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SPIES, SHAMANS and a young girl who can bring the dead back to life. Forest of Souls – the first book in a new YA fantasy trilogy – has racked up a slew of rave reviews since it came out earlier this summer. And we expect its author, Wisconsin’s own Lori M. Lee, to become a fixture of the YA literary community in the years to come.
Did you grow up reading fantasy novels?
I actually read a lot of horror as a kid – I was fascinated with all things supernatural. And I think that’s because I grew up hearing Hmong folktales about ghosts and tricksters and other supernatural beings.
When did you start writing your first book?
I wrote what could arguably be considered my first novel shortly after finishing The Hobbit, in fourth or fifth grade. I worked on it off and on for years. It was 300 handwritten pages. Then I just rewrote it over and over again throughout high school.
You weren’t able to sell the first novel you wrote as an adult. How did you push past that sense of frustration?
It was definitely hard. There were times when I questioned whether writing was something I should be doing. I kept all of my rejection letters. There are over 100 of them.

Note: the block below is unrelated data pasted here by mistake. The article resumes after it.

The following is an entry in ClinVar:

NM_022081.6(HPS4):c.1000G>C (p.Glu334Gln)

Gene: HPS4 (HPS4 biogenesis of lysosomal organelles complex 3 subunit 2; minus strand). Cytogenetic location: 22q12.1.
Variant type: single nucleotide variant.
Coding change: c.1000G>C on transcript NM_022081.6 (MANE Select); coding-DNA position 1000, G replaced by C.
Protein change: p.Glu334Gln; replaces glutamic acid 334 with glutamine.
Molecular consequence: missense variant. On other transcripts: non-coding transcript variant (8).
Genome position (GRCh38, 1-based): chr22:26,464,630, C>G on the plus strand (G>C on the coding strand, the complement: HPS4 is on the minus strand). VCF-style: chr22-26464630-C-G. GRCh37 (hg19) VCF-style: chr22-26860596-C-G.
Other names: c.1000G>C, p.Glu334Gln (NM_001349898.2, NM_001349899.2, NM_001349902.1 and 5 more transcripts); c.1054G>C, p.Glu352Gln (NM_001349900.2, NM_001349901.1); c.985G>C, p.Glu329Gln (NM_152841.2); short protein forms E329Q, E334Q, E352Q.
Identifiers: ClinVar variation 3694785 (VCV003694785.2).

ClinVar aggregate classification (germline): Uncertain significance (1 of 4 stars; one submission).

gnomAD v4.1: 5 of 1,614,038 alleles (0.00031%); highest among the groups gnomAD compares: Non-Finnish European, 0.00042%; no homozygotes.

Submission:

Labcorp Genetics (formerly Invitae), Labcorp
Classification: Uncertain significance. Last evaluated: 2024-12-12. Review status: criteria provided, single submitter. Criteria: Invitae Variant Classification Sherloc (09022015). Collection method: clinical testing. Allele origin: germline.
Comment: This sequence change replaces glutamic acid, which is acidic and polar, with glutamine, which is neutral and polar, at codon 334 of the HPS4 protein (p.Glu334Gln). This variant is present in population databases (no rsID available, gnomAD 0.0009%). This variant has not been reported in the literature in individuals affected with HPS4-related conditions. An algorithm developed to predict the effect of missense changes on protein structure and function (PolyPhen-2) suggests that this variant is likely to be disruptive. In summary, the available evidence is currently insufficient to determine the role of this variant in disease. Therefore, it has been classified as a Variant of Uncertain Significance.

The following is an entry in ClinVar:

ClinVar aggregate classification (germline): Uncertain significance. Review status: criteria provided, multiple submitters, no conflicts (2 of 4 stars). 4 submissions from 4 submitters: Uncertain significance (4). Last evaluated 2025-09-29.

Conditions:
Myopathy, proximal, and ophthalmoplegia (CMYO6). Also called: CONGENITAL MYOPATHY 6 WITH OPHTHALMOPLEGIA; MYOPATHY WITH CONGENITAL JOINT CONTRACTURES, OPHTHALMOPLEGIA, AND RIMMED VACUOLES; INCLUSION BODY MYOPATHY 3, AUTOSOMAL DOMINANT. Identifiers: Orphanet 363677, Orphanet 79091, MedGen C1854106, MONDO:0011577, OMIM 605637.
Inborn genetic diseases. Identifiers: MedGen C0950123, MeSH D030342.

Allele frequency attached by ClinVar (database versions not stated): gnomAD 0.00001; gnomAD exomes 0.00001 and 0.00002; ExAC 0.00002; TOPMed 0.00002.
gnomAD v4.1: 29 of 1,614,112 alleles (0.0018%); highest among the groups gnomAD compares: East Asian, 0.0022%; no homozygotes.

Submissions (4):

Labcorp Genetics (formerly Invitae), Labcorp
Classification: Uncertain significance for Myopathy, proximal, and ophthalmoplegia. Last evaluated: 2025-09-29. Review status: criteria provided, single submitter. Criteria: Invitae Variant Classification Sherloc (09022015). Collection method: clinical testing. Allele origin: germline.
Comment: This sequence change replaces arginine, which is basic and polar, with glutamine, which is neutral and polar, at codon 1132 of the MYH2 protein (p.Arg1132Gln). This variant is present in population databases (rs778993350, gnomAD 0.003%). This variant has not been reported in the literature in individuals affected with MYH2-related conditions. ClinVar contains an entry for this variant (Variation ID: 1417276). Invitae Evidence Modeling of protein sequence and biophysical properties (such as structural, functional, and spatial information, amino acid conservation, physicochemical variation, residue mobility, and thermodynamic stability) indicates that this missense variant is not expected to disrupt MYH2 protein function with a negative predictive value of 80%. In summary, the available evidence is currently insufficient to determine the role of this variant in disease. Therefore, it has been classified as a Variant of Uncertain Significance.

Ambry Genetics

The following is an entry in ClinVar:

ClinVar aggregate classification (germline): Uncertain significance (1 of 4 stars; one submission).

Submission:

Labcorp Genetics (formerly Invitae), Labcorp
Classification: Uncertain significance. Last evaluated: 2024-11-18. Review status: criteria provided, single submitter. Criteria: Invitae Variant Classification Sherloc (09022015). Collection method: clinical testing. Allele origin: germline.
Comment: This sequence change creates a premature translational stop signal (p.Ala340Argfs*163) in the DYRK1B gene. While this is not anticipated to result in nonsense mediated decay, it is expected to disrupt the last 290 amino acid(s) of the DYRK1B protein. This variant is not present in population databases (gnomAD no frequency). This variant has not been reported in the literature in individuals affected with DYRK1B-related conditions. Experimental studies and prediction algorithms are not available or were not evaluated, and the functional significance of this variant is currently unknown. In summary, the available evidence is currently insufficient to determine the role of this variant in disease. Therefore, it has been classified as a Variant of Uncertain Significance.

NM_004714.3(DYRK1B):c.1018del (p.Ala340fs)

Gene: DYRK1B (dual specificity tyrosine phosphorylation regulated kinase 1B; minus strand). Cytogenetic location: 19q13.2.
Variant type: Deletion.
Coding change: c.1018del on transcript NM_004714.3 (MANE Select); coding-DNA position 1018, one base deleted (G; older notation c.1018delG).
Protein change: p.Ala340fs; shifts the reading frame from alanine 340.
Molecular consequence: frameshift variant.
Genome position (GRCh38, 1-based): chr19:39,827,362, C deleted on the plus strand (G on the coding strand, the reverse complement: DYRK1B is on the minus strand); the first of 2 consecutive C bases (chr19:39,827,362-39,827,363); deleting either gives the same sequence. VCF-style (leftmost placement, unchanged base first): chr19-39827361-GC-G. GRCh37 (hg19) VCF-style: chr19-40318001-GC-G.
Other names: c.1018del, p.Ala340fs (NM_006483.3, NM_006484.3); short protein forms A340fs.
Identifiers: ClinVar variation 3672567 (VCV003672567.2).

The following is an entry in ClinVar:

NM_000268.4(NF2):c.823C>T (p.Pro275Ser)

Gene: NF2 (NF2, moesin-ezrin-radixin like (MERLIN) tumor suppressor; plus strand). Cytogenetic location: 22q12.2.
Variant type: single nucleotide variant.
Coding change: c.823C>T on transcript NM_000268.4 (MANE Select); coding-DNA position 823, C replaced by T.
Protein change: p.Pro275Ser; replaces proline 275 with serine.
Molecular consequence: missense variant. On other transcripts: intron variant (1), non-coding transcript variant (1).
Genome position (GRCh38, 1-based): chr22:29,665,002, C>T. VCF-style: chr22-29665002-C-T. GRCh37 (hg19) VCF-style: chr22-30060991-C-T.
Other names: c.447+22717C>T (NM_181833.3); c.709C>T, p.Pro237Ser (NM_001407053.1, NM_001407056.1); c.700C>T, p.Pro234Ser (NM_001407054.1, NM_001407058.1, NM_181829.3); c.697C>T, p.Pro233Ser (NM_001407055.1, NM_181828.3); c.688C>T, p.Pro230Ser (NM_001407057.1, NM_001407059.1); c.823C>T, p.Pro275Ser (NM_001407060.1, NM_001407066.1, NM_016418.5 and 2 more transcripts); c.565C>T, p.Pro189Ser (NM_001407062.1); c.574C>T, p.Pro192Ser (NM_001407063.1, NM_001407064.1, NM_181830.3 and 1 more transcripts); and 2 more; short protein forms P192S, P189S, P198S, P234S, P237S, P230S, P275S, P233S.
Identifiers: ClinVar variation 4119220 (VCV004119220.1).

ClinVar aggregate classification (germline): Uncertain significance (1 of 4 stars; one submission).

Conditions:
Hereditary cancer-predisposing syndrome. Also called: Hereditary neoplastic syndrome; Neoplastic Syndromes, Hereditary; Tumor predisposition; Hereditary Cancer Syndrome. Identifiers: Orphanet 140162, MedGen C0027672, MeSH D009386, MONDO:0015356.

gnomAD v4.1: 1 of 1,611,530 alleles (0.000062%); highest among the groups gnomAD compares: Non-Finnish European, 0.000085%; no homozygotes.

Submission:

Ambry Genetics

Ultimately, though, I think it just came down to desire and passion. I knew from a very early age that this is what I wanted to do. I had to hold onto hope.
Tell us about the aspects of Hmong mythology that you incorporated into the book.
In Hmong mythology, the natural world is full of spirits, and those spirits maintain a sense of balance. That idea became the base of the magical system in the book.
A lot of it is pure fantasy, though. I didn’t want people to go into it looking for a lesson on Hmong culture.
Do you think that the fantasy genre currently lacks diversity? Either in terms of the genre’s authors or protagonists?
I think it’s not as terrible as it used to be, but there’s a lot of room for improvement. It wasn’t so long ago that a lot of people lost their minds because Peter Jackson dared include an Asian extra in the last Hobbit film.
But I think we’re seeing greater representation in YA books, which is a definite step forward. I grew up thinking that if I wanted to write fantasy I had to write about white, straight protagonists, because that’s what I read. It was difficult being an Asian American, feeling like I didn’t belong because of the way I looked.
What do you want readers to take away from Forest of Souls?
Forest of Souls sort of unintentionally became the book that I would have wanted to read as a kid. It became a mashup in some ways of Hmong culture and traditional fantasy. The Asian diaspora belongs in the fantasy genre as much as anything else.